Mike Isaac

Recent Posts by Mike Isaac

Meet Blogger Mobile: Biz Stone’s Idea for Twitter Before It Was Twitter

BloggerUFOEven with the best of ideas, timing is still everything. And sometimes you arrive years too early to something big.

Just ask Biz Stone, one of the co-founders of Twitter, who in the early 2000s made multiple attempts to build a simple, lightweight publishing service — all years before Twitter was ever on the radar. In a series of old blog posts, aptly enough, Stone documented much of his thought process of what a Twitter-like product could be, and made several early versions of a short-form blogging service.

The first attempt came in 2003 with Sideblogger, a small project Stone worked on with programmer Chris MacDonald, tailored for entries that were “too short for your main blog,” as Stone once put it. Read this line from his early thoughts on the product:

“My last post was 377 characters. My RSS reader is set to 255 characters. Maybe 255 is a new blog standard? The point at which post becomes essay?”

Not quite 140 characters yet, but prescient enough.

Sideblogger didn’t work out — Google ended up freaking Stone out by asking him to take “Blogger” out of the title, as the company owned the eponymous service.

Later on, after Stone ended up joining Google and Blogger, came the Blogger Mobile project you see in the photo above. Stone, early Twitter product leader Jason Goldman, and Jason Shellen, another Blogger veteran, all collaborated on the project.

This is quintessential Twitter before actually becoming Twitter. The entire premise was to easily post messages from your phone — a concept foreign to most folks who only had feature phones (which basically was most people with cellphones at the time). Sending text messages to a short code, as the graphic shows, was even more of a confusing concept to the general public.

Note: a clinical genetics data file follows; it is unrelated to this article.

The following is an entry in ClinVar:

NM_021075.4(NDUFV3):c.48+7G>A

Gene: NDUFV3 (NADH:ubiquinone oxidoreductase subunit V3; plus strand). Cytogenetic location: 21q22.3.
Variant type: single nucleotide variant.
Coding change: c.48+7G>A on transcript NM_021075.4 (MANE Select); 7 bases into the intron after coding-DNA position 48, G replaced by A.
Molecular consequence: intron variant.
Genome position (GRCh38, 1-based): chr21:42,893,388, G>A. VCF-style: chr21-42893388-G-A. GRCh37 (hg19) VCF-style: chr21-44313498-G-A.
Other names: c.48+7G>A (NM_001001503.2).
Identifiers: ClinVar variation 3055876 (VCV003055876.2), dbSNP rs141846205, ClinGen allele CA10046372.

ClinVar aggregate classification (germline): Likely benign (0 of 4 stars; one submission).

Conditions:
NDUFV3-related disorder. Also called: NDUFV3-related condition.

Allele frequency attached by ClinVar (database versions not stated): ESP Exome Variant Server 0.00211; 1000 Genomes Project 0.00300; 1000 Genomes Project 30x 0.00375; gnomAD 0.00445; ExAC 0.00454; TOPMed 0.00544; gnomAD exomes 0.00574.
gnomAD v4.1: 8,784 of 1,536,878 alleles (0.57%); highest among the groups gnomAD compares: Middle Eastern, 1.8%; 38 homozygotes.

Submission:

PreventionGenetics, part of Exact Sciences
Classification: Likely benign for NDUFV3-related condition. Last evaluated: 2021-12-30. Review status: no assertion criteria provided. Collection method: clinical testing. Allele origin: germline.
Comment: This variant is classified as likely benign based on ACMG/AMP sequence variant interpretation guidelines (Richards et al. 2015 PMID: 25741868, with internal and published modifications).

onthego

Even if folks did understand how to post mobile messages to Blogger, most people didn’t use a mobile browser on their phones. Remember, this was the heyday of the Motorola Razr, a massively popular but technologically limited device.

Moreover, aside from all the technological hurdles at the time, Blogger didn’t have one of Twitter’s most crucial features — a “following” model. So, sure, you’d post new entries to your blog on the go, but no one would know it or really care. Hence, no real early traction or feeling of completion.

Whether you want to call it a Twitter precursor or not, it’s fascinating to see this small window into Stone’s early thinking; you can tell that the seeds of something short, lightweight and fast are there.

And it’s hard to look at the UFO cartoon above without feeling some echoes of Twitter’s “plane in the Hudson River” moment — the point at which co-founders like Jack Dorsey say Twitter finally broke through to the mainstream.

The thing that hits home the most here, I’d say, is that Twitter doesn’t seem to be the brainchild of any one person alone; not Jack Dorsey, not Biz Stone, not Evan Williams, not Noah Glass. That’s an especially important point lately, as more employees come out of the woodwork to deliver Twitter origin stories, all leading up to the release of “Hatching Twitter,” the book written by New York Times reporter and columnist Nick Bilton, which hits shelves next month.

I like to think of it in the same terms as one person close to Twitter put it to me recently: “Twitter isn’t any one person. It wouldn’t have existed without all of those guys together back then.”

Indeed.

Updated 10:11 p.m. PST: What a difference a day makes! Since this story’s publishing on Friday morning, a number of people familiar with Blogger Mobile at its inception offered more details on the project.

That includes early mobile product testing at Blogger, before the final, finished Mobile product shipped and before Stone joined Google. Again — another example of a product that came from the ideas of many.

My favorite new detail, however, is the Blogger Mobile jingle, drummed up by Stone and Grant Shellen, younger brother to Jason. (Or click here to listen to the “extended cut,” both courtesy of former Googler Mihai Parparita.)


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The problem with the Billionaire Savior phase of the newspaper collapse has always been that billionaires don’t tend to like the kind of authority-questioning journalism that upsets the status quo.

— Ryan Chittum, writing in the Columbia Journalism Review about the promise of Pierre Omidyar’s new media venture with Glenn Greenwald